Republican presidential candidate Mitt Romney paid $1.9 million in taxes on more than $13 million in income in 2011 for an effective tax rate of 14.1 percent, his campaign said on Friday ahead of the promised release of the full return later in the day.
Fighting back against Democratic claims he paid little or no taxes in earlier years, the Romney campaign also plans to release a letter from accountants saying he paid an average effective federal tax rate of 20.2 percent over the 20-year period ending in 2009.
Democrats led by Senate Democratic Leader Harry Reid have questioned whether Romney paid taxes in at least some of those earlier years. Despite heavy political pressure, Romney has refused to release his earlier returns.
President Barack Obama and his Democratic allies have used Romney's refusal to release more returns as evidence that he is an out-of-touch millionaire.
Romney, who faces Obama in the Nov. 6 election, earns the majority of his income from investment profits, dividends and interest, which is taxed at a lower rate than wage income, which is taxed at a top rate of 35 percent.
Romney released his 2010 return in January, which showed he paid an effective tax rate of 13.9 percent, and promised to release his 2011 return before the election. A summary of the 2011 return said Romney donated about $4 million to charity in 2011, amounting to nearly 30 percent of their income.
The release on Friday, traditionally a day when politicians release information they hope will not attract heavy news coverage, comes after a brutal week for Romney's campaign.
A secretly recorded video was released earlier in the week showing Romney denigrating the 47 percent of Americans who would back Obama "no matter what" as government-dependent victims. That followed last week's fumbled response to attacks on U.S. compounds in Libya and Egypt.
Romney's campaign said the lowest annual effective federal personal tax rate Romney paid over the 20 years was 13.66 percent, and over the entire 20-year period he and his wife Ann gave to charity an average of 13.45 percent of their adjusted gross income.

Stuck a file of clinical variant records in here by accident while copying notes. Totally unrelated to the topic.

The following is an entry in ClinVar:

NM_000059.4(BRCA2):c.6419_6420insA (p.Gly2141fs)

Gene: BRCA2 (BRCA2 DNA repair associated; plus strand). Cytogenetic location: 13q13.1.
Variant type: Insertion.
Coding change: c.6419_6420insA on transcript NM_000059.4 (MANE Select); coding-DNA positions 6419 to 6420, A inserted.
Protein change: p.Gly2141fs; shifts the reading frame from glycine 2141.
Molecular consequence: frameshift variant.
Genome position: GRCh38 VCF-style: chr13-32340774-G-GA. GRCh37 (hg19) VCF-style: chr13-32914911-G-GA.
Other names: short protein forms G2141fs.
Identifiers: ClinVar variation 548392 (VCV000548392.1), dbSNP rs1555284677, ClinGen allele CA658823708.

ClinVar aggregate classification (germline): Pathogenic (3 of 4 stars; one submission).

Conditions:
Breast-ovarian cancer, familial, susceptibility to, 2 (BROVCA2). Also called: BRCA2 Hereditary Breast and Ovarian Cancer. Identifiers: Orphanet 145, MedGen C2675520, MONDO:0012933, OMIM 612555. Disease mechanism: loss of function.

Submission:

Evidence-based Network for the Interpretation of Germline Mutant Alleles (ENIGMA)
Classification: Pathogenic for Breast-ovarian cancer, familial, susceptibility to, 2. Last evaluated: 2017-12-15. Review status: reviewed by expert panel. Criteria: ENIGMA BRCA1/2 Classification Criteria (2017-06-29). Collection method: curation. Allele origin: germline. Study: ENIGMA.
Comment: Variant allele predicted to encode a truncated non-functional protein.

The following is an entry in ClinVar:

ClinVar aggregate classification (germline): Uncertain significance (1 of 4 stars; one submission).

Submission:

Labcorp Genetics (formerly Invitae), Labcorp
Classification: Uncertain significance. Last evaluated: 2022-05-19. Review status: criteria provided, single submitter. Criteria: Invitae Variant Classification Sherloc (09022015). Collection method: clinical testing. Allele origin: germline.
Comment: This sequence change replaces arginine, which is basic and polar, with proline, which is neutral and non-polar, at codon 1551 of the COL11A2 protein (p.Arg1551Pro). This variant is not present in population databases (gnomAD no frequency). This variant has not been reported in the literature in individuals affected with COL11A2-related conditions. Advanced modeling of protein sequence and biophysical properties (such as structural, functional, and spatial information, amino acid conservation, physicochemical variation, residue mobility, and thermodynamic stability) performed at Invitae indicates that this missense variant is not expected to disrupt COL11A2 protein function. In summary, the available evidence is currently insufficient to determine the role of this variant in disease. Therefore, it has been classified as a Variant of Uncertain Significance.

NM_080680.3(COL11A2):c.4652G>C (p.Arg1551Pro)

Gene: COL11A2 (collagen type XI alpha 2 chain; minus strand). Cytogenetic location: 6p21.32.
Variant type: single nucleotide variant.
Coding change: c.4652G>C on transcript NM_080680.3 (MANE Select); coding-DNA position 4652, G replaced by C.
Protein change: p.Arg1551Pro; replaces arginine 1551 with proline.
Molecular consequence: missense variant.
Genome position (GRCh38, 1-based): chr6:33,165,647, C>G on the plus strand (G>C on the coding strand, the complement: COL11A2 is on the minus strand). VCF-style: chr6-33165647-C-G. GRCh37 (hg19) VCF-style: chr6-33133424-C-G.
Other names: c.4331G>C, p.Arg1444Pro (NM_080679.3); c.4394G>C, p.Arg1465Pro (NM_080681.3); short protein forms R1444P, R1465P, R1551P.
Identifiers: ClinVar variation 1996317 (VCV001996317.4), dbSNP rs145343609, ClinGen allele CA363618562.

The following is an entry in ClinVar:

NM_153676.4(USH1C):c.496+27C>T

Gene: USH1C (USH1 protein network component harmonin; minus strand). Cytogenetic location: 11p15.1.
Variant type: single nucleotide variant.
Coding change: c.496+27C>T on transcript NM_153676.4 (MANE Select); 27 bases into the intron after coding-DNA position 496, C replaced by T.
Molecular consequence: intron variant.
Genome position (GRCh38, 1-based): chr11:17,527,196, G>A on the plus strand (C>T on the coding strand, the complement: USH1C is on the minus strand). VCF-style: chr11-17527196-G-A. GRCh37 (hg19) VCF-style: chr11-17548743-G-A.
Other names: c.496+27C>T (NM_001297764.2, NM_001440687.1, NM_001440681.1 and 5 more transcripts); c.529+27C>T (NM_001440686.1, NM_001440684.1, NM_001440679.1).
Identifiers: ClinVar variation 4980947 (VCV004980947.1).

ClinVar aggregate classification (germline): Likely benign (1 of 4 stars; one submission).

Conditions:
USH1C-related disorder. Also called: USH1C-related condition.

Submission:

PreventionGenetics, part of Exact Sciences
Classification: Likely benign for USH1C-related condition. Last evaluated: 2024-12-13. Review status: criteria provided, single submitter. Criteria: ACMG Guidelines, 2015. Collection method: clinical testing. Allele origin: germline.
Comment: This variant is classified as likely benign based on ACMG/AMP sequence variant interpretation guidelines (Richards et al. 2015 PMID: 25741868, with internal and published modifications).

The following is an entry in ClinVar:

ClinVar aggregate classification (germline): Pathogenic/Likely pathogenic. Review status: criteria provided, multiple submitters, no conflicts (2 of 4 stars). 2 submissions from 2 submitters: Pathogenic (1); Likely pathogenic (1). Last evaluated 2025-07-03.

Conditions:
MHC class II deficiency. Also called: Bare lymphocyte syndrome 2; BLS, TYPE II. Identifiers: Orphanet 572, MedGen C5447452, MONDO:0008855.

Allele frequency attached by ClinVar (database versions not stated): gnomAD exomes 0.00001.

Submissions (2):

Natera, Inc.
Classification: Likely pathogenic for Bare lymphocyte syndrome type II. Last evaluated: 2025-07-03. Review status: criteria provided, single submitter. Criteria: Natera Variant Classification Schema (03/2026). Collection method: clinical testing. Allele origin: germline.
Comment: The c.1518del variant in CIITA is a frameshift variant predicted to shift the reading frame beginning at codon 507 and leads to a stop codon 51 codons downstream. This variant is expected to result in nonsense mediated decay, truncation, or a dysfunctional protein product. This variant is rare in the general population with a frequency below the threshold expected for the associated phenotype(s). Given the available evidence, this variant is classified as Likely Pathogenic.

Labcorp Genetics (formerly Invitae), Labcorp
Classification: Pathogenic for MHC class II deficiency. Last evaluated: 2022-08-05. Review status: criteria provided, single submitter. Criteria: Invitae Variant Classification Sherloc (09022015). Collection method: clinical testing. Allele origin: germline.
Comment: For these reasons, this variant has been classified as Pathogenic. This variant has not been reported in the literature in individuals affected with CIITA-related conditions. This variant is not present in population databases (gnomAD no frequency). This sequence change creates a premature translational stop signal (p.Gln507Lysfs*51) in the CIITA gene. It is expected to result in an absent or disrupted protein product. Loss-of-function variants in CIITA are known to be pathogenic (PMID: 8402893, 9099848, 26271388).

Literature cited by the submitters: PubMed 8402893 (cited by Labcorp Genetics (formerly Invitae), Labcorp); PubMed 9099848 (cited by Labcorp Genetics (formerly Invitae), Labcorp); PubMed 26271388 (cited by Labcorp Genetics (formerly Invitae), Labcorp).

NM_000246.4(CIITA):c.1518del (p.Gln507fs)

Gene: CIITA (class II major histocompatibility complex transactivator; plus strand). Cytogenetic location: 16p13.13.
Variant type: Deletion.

In refusing to release the full returns from earlier years, Romney said it would just give Democrats "hundreds or thousands of more pages to pick through, distort and lie about."
The Obama campaign released an ad earlier in the year questioning the decision and noting Romney's accounting techniques and tax havens to minimize his tax burden.Romney Paid $1.9 Million in Taxes in 2011
The review of 20 years of Romney’s tax situation sought to silence Democrats, particularly Reid, that Mitt and Ann Romney paid no taxes for 10 years.
In August, Reid said in an interview with the left-leaning Huffington Post that he had heard the information from an investor with Romney’s private-equity company, Bain Capital.
Reid steadfastly refused to identify the source or to offer any evidence. Romney at the time specifically denied the charge.
Romney earlier released his 2010 return which showed that for that year, he paid a 14 percent effective income tax rate, paying $3 million in federal taxes on a $21.7 million income. He donated about $3 million to charity.
In the interview, Reid told the Huffington Post that he had received a phone call a month earlier from a person who had invested with Bain.
"Harry, he didn't pay any taxes for 10 years," he claimed the individual said.
Reid admitted at the time that he had no idea about the veracity of the claim.
“Now, do I know that that's true? Well, I'm not certain," he said in the interview. "But obviously he can't release those tax returns. How would it look?”
Reid said that, based on the no-taxes allegation, Romney’s fortune was likely to be far higher than the $250 million that is regularly cited.
“It's a lot more than that,” he said. “I mean, you do pretty well if you don't pay taxes for 10 years when you're making millions and millions of dollars."
Reid even brought Romney’s father George into the interview. George Romney started the now-common practice of releasing multiple years of returns when he published 12 years’ worth during his 1968 run for the Republican White House nomination.
“His poor father must be so embarrassed about his son,” Reid told the Huffington Post.
Romney’s campaign responded by telling the Huffington Post that he had “gone above and beyond the disclosure requirements by releasing two years of personal tax returns in addition to the hundreds of pages of financial disclosure documents he has provided to the Federal Elections Commission and made public.”
Reid’s accusation immediately rallied the GOP, with former presidential candidate Pat Buchanan being among the first to call him out.
Buchanan told Fox News’ Greta Van Susteren that Reid’s comments were “beneath the dignity of the office of the Senate majority leader.”
Van Susteren pointed out that Reid, an attorney, would know that such an anonymous allegation would never be allowed in court.
“The Democrats are trying to change the subject,” Buchanan responded. “They cannot win on Barack Obama's record. They know that. And so what you have to do is they have got to get material on Romney to damage him and make him utterly unacceptable.”
“That shows a measure of desperation.”
Republicans soon demanded that Reid release his own returns – something the Nevada Democrat has steadily refused to do – sparking charges of hypocrisy.
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